UML and C++ A Practical Guide to Object-Oriented Development

ISBN-10: 0130290408
ISBN-13: 9780130290403
Edition: 2nd 2001 (Revised)
List price: $63.00
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Description: For courses in Object-Oriented Programming or Object Oriented C++ courses offered in Computer Science and Computer Engineering programs at both the undergraduate and graduate levels. This practical book teaches readers how to actually do  More...

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Book details

List price: $63.00
Edition: 2nd
Copyright year: 2001
Publisher: Prentice Hall PTR
Publication date: 11/30/2000
Binding: Paperback
Pages: 557
Size: 6.50" wide x 9.00" long x 1.00" tall
Weight: 1.848
Language: English

For courses in Object-Oriented Programming or Object Oriented C++ courses offered in Computer Science and Computer Engineering programs at both the undergraduate and graduate levels. This practical book teaches readers how to actually do object-oriented modeling using UML notation and implementing the model using C++. The authors introduce all of the basic object-oriented fundamentals necessary to start applying and understanding the object-oriented paradigmwithout being an expert.

The Information Management Dilemma
The Problem
Modern Corporations Are Headed Toward Disaster
What Does the Customer Want? Why Object-Oriented Is Important to Developers
Summary
Managing Complexity: Analysis and Design
Abstraction Mechanism
Function
Modules
Abstract Data Types
Classes/Objects
Message Passing
Generalization/Specialization and Polymorphism
Additional Relationship
Associations
Aggregation
Behavior
Static Behavior
Dynamic Behavior
Rules
Complex Systems
Summary
Object-Oriented Programming
What Is Object-Oriented Programming?
Not a Silver Bullet
An Advanced Paradigm
Basic Object-Oriented Programming Concepts
Object-Oriented Programming Languages
Object-Based Programming
Class-Based Programming
Object-Oriented Programming
Advanced OO Programming
Leading-Edge Object-Oriented Programming
Why C++. Ways of Organizing Reality
Simulation Model of Computation
Object-Oriented Way of Organizing Reality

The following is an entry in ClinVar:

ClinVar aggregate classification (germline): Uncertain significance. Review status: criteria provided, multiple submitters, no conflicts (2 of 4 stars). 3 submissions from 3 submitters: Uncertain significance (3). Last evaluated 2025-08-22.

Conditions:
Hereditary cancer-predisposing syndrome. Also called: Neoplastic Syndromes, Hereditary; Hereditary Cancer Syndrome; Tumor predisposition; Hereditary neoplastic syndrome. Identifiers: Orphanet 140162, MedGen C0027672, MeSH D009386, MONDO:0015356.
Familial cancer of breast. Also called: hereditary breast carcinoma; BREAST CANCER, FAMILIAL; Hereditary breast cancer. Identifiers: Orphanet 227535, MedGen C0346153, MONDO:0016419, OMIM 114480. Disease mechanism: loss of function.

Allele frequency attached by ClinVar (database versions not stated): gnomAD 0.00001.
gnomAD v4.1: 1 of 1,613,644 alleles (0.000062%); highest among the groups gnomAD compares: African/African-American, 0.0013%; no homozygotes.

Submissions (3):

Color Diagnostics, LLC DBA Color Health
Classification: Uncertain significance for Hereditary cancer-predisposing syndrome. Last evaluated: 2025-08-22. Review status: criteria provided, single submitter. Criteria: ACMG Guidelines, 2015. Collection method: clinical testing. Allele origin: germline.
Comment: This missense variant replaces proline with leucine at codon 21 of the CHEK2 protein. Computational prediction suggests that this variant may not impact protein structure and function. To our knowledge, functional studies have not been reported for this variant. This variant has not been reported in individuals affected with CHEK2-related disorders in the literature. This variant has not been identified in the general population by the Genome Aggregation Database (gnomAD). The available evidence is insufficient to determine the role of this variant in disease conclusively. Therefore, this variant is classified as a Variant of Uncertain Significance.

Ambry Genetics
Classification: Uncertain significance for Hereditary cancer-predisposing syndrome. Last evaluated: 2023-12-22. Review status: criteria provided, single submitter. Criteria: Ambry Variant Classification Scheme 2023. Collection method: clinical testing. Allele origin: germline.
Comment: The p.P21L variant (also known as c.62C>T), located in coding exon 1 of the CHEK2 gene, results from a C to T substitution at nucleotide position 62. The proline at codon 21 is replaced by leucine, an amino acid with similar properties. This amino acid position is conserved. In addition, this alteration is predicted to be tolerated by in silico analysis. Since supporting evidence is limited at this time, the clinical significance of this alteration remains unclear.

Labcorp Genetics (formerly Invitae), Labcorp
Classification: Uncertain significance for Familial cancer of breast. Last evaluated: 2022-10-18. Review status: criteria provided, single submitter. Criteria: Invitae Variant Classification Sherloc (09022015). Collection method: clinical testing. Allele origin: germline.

Summary
Bounding the Domain
Introduction to Use Cases
System
Actors
Use Cases
Use Case Bundles
Documenting Use Cases
Use Case Diagram
Sequence Diagram: Documenting the Details
Textual Description
Guidelines for Developing Use Cases
Avoiding Analysis Paralysis
Identifying Actors
Identifying High-Level and Essential Use Cases
Establishing Use Case Bundles
Developing Use Case Details
Identifying Supporting Use Cases
Developing Boundary Use Cases
Contracts
Recommended Approach
Example
Summary
Finding the Objects
Object-Oriented Analysis: Model of an Application Domain
Building the OO Model
Identification of Objects
Current Techniques
Using the Things to Be Modeled
Using the Definitions of Objects and Classes
Using Object Decomposition
Using Generalization
Using Subclasses
Using Object-Oriented Domain Analysis
Reusing an Application Framework
Reusing Class Hierarchies
Reusing Individual Objects and Classes
Using Subassemblies
Using Personal Experience
Traditional Techniques
Using Nouns
Using Traditional Data Flow Diagrams
Using Class-Responsibility-Collaboration (CRC) Cards
Recommended Approaches
Example
Summary
Identifying Responsibilities
What Is an Object? What Is an Attribute?
Descriptive Attributes
Naming Attributes
What Is a Service? What Is a Method? Identifying Attributes
Specifying Attributes
Identifying Services
Specifying Services
Recommended Approach
Example
Summary
Specifying Static Behavior
What Is Behavior? Techniques for Specifying Static Behavior
Techniques for Specifying Control
Techniques for Documenting Control
Activity Diagrams
Collaboration Diagram
Sequence Diagram
Techniques for Documenting Static Behavior
Preconditions and Postconditions
Flowcharting
Data Flow Diagrams
Structured English
Recommended Approach
Example
Summary
Dynamic Behavior
Introduction
Techniques for Identifying Dynamic Behavior
Common Lifecycle Forms
Models for Capturing Lifecycle
Identifying and Specifying Events
Use Case and Scenario
Sequence Diagram
Example
Specifying Dynamic Behavior
Event List
State Transition Table
Documenting Dynamic Behavior
State Diagrams
Rec

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